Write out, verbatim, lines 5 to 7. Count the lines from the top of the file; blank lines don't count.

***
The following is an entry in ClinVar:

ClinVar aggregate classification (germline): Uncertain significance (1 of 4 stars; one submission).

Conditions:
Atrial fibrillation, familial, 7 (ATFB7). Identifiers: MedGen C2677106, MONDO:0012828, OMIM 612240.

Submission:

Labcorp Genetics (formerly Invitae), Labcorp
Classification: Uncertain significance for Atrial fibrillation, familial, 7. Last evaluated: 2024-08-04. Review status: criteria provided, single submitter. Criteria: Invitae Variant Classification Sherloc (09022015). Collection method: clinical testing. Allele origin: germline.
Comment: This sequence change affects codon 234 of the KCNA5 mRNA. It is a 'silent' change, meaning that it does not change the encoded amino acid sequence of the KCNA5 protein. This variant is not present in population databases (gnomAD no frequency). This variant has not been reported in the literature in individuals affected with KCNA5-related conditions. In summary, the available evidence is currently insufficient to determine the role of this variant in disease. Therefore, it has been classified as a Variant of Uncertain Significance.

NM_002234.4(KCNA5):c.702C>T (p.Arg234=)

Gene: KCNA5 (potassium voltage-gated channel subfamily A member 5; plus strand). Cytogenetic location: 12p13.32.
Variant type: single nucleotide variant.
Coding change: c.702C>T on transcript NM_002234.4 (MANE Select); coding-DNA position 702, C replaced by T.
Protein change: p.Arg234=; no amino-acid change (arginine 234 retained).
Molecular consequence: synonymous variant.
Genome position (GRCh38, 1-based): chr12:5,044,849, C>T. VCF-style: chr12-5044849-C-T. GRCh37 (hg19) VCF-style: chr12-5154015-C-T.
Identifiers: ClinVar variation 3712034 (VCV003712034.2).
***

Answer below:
Submission:

Labcorp Genetics (formerly Invitae), Labcorp
Classification: Uncertain significance for Atrial fibrillation, familial, 7. Last evaluated: 2024-08-04. Review status: criteria provided, single submitter. Criteria: Invitae Variant Classification Sherloc (09022015). Collection method: clinical testing. Allele origin: germline.